We found hemolymph particulates could be efficiently differentiated based on labeling by PI and WGA. Using flow cytometry, fluorescent particle information could be generated for individual bees, and averaged for a select group. When analysis was applied to bees from a single colony, significant differences between individuals were noted. Therefore, this approach may be used to learn more about polyethism, polyandry, or physiology of individual bees, and potentially their responses to external stimuli.

To demonstrate how hemocyte analysis could be utilized to study the impact of a stress factor on honey bee populations, we applied this approach to colonies that differed in the numbers of associated Varroa mites. Distinctions in both total numbers and fluorescent WGA labeling intensity of plasmatocytes were noted among bees from these colonies. Our results suggested hemolymph indices are reactive to certain stimuli that impact colony health, and may provide a new means of evaluating select physiological parameters in hive members.

Materials and Methods

Ethics Statement

Studies did not involve endangered or protected species. Following obtaining permission from the owners of the private apiaries, approximately 120 honey total honey bees were collected from a private apiary in River Falls Township in Pierce County, Wisconsin and approximately 1500 total were collected from a private apiary in Tainter Township in Dunn County Wisconsin.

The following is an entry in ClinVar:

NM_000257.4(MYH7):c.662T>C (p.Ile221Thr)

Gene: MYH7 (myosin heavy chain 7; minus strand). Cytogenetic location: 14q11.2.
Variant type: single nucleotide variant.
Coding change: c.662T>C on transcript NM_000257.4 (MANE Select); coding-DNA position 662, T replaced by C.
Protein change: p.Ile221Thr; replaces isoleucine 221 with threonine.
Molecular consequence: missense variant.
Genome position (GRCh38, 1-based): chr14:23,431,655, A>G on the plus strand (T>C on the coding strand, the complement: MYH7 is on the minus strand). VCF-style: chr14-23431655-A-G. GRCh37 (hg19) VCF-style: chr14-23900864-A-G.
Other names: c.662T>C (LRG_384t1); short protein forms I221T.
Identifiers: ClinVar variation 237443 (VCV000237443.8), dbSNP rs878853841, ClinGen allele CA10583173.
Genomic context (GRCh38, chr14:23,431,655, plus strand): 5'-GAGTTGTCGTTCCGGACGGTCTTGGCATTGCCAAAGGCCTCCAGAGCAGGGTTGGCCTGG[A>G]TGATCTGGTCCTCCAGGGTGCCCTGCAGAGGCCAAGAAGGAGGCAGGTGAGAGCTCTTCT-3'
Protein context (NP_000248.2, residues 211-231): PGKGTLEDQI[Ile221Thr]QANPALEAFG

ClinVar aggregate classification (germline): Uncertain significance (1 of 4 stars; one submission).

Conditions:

Unless indicated otherwise, all reagents and chemicals were obtained from either Fisher Scientific (Waltham, MA, USA) or Sigma Aldrich (St. Louis, MO, USA). Honey bees: Colonies of honey bees were housed in standard 10-frame, deep-body Langstroth hives. Bees were collected from the top edge of honey combs, above and away from the brood-rearing area. This location was chosen for consistency, and to reduce the chance of collecting hatchlings and nurse bees which may represent different phenotypes of hemocyte subsets. We consulted a reference for standard methods in honey bee research [53] for guidance on hive and bee sampling and for anesthesia of bees by chilling. Our studies included flow cytometry and Wright-stained slides for microscopy involving 25 Carnolian bees from one hive, 25 Russian bees from another hive, 416 Buckfast-Italian cross bees from three separate hives, and 168 Italian bees from two additional hives, providing a total of 634 individual bees. Our analyses included different bee strains to represent some of the more common managed genetic lines. Data produced by these experiments did not identify strain-specific differences in hemocytes. A greater number of hives might be needed to investigate that possibility in detail. Examination of hemocyte subsets in bees with respect to numbers of Varroa mites was restricted to three colonies of Buckfast-Italian bees housed in modern equipment purchased from Mann Lake Bee Company in Hackensack, MN.

For all analyses, bees were immobilized in plastic 500 ml bottles by cooling on wet ice for at least 30 minutes [53]. A 26-guage hypodermic needle was then used to puncture the dorsal surface of the abdominal cuticle between the second and third tergite, and 2-3 µl of hemolymph was extracted using a micropipette.